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Charge in the CGS system

Page history last edited by Joe Redish 1 year, 2 months ago




In this class, we mostly use the SI units system, which measures charge in Coulombs. Some physicists use the CGS system, which has only centimeters, grams, and seconds (hence the name). In this system, Coulomb's law has the equation 


Felectq→Q = qQ/r2


There is no constant like LaTeX: k_C in this system. Instead, charge itself has dimensions of mass, length, and time in some combination. That is, in this system


[Q] = MaLbTc


1a - What is a?

1b - What is b?

1c - What is c?

1d - Please explain your reasoning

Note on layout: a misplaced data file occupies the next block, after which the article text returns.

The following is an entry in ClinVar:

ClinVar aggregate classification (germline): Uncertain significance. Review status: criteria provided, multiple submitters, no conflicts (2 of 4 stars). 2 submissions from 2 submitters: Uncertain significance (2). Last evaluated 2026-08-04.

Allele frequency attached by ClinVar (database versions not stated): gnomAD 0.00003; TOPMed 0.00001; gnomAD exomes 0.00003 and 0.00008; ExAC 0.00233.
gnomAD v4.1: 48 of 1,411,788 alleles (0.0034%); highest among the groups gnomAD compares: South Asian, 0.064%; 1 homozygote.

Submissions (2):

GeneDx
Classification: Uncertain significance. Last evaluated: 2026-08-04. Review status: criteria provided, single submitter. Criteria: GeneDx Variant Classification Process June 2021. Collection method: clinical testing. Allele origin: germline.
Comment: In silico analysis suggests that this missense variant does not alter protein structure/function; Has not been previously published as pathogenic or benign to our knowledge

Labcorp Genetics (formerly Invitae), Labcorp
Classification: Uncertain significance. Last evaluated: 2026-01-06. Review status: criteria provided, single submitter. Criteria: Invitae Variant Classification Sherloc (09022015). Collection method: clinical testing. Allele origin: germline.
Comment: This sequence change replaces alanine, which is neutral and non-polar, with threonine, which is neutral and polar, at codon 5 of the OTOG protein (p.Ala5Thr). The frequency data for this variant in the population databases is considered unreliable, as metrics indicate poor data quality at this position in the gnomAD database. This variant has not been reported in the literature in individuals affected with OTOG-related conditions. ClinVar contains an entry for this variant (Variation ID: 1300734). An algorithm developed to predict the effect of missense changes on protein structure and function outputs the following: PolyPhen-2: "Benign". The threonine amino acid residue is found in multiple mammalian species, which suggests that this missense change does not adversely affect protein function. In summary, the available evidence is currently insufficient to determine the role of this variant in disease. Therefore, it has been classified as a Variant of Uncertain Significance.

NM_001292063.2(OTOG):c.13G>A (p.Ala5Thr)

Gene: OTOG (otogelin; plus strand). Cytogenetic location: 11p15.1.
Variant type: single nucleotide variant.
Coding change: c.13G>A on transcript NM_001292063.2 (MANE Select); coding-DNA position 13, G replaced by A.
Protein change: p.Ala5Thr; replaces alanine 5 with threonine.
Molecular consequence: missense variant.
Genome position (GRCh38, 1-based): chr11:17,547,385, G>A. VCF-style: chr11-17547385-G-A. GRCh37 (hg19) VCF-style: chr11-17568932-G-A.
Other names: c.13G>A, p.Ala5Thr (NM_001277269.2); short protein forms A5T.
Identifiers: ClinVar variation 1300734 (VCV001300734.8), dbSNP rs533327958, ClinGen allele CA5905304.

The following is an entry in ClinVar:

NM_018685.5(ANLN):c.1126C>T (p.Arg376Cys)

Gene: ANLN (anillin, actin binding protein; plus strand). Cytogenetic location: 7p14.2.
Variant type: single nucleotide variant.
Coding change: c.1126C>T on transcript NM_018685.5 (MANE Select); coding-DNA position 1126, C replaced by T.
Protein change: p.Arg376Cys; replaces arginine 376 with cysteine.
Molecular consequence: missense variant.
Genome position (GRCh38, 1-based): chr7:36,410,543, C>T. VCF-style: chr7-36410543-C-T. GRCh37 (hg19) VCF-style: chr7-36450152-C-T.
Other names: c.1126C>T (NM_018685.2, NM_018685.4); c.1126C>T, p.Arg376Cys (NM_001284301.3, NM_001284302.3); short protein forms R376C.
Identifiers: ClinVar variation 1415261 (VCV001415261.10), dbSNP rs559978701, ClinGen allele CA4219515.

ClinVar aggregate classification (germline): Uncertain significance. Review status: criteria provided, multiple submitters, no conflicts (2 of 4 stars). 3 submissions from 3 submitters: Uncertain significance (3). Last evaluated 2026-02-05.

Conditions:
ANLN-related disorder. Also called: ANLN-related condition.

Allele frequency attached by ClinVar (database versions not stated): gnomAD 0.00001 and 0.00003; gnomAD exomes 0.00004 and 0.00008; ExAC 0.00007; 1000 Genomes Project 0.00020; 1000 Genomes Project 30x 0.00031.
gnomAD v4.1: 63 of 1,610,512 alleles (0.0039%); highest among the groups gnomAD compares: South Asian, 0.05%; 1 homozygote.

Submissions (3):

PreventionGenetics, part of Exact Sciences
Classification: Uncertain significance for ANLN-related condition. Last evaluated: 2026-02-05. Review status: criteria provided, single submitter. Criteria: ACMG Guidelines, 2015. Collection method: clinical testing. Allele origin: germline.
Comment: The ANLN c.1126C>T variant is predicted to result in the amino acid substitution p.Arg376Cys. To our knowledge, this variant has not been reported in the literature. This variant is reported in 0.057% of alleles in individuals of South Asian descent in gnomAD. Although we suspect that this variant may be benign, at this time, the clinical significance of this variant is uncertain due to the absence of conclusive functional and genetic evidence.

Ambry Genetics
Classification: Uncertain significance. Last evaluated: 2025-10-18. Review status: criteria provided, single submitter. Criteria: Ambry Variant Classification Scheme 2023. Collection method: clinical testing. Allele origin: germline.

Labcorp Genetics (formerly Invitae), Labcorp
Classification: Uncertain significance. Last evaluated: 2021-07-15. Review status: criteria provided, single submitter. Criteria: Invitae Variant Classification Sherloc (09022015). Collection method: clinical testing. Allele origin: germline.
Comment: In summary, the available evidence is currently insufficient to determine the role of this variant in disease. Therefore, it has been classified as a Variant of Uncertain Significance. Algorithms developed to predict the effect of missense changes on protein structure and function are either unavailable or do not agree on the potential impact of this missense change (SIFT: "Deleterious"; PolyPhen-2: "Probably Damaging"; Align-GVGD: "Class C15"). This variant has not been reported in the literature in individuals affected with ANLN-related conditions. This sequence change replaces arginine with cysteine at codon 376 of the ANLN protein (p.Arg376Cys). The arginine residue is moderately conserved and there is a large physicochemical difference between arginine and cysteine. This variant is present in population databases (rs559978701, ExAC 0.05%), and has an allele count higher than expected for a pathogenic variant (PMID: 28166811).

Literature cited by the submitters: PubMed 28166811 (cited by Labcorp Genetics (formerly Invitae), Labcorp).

2 - Charge in this system is measured in terms of statcoulombs, statC. Two charges each having a charge of 1 statC at a distance apart of 1 cm, will repel each other with a force of 1 dyne (= 1 gram-cm/sec2). 


Find the charge on an electron in statC. Show your work in doing the conversion. Don't just look up the answer! (Though you might do that to check your result.)


Note: This is a multi-step unit conversion. Take your time and be careful!


3 - Can you think of an advantage to doing dimensional analysis in CGS rather than SI? A disadvantage? Or does it not matter?


Mark Eichenlaub 10/2/17

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